|Fraser looking to make his mark in the 100m|
Guardian Sports Editor
Published: Jul 30, 2012
LONDON, England – The Bahamas hasn’t had two male sprinters qualify for the Olympic Games ‘A’ standard in quite a while, but national record holder Derrick Atkins got through with a 10.09 clocking earlier this year and Warren Fraser made sure he wasn’t left out.
About three weeks before the BTC/Scotiabank Olympic Trials, Fraser ran 10.18 seconds at the National Collegiate Athletic Association (NCAA) Championships, matching the ‘A’ standard and ensuring that he would be on The Bahamas’ Olympic team heading to London.
With that timely run, Fraser not only qualified for the 30th Olympic Games, but he also tied Rudy Levarity, Renward Wells and Andrew Tynes as the second fastest Bahamians ever behind Atkins. Fraser is looking to run even faster here in London, England in his first Olympic Games.
“It’s great,” said Fraser in an interview about the time he’s having thus far.
“I’m very excited to run. This is a whole new level of competition so I just have to be ready to run. I started off kind of late this year, but I noticed myself getting faster coming down to the end of the season. I just was glad I qualified ‘A’ standard. I was very pleased with my performance, and hopefully I can improve on that here in London.”
Despite coming into the Olympic Trials with the second fastest time among Bahamians, Fraser settled for third in a subpar 10.61 seconds, but that was done into a strong headwind.
Nevertheless, he said he is in top form here in London. He knows that he will have to set a new personal best in order to move through the rounds.
“It’s going to be extremely tough to make it through,” said Fraser.
“I know this is my first Olympics, but I’m going all out. I think you have to, in order to make it through the rounds. There are a lot of good sprinters out there but I’m just going to focus on what I need to do, and hopefully, I can make it through. If I can run a personal best each round, I think I will be fine.”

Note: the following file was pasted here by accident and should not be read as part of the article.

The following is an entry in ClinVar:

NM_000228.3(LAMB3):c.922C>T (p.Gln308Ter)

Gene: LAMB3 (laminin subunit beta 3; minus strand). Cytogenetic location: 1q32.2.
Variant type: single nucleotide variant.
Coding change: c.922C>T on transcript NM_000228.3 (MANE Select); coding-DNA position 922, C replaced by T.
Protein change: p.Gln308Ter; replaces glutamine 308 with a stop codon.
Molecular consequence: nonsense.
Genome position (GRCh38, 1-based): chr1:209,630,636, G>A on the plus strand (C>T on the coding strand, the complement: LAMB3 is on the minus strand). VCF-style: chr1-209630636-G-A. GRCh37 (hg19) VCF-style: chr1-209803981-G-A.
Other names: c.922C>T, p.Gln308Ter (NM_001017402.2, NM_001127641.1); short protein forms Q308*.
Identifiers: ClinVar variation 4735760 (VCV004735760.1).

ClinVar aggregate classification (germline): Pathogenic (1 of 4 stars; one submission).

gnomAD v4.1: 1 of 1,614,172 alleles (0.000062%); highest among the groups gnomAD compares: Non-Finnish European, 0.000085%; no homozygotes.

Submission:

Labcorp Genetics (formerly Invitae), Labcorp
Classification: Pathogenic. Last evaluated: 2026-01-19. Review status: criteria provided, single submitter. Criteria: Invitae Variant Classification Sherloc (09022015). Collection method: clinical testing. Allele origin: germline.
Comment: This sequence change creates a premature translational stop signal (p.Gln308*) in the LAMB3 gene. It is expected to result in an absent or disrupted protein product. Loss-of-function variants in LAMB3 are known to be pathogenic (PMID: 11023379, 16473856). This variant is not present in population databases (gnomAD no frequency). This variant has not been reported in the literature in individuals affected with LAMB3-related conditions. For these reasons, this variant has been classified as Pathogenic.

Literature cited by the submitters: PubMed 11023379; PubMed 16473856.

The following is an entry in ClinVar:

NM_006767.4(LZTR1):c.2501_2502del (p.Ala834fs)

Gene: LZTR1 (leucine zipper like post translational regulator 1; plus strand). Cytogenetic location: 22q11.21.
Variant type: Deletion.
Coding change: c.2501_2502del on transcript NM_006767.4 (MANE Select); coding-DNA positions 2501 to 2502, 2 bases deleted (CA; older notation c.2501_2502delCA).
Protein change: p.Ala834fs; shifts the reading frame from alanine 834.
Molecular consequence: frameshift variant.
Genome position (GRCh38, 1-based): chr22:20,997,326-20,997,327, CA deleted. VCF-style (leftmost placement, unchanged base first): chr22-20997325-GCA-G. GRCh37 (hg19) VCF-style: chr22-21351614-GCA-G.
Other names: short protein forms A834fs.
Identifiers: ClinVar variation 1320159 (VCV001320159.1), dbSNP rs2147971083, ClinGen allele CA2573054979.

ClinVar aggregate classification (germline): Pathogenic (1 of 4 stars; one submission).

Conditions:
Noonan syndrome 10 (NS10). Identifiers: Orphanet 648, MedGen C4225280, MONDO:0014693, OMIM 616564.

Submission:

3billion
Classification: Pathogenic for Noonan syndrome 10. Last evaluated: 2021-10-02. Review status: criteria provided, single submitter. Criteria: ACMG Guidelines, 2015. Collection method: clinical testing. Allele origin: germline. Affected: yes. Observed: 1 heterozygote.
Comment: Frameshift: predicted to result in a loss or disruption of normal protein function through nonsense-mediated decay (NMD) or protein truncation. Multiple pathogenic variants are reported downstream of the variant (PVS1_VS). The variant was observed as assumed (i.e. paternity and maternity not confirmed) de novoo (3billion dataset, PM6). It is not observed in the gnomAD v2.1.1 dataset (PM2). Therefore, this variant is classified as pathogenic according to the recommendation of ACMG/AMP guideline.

Fraser was part of the men’s sprint relay pool that had a realistic shot of qualifying for the Olympics this year. Unfortunately, those hopes and aspirations died as the team struggled to get the right mix together.
Even when it seemed like they had four capable sprinters, an unfortunate injury or an untimely mishap prevented them from running a time fast enough to qualify for the Olympics.
In the 4x100-meter (m) heats at the Thomas A. Robinson Track Classic, in June, National Junior Collegiate Athletic Association (NJCAA) double sprint champion Shavez Hart pulled up with an apparent hamstring injury. In the final, with Johnathan Farquharson running for Hart, lead-off leg Fraser got tangled up with the runner in his lane on the first exchange, and The Bahamas’ ‘A’ team never finished the race.
The Bahamas had one final chance of qualifying, as the team of Fraser, Trevorvano Mackey, Jamial Rolle and Marcus Thompson, took part in a last chance qualifier in Jamaica. The time they posted wasn’t nearly fast enough for them to qualify for the Olympics, however.
“I think the main issue was trying to get everyone together because a lot of the runners were in school so the chemistry was missing,” said Fraser.
“Also, people had injuries and weren’t peaking at the right time.”
Fraser said that he would have loved the team to qualify but it just wasn’t meant to be. As for the 100m, he’s extremely optimistic about his chances of moving through the rounds.
The heats of the 100m will be held on Saturday, August 4, and the semi-finals and final on Sunday, August 5.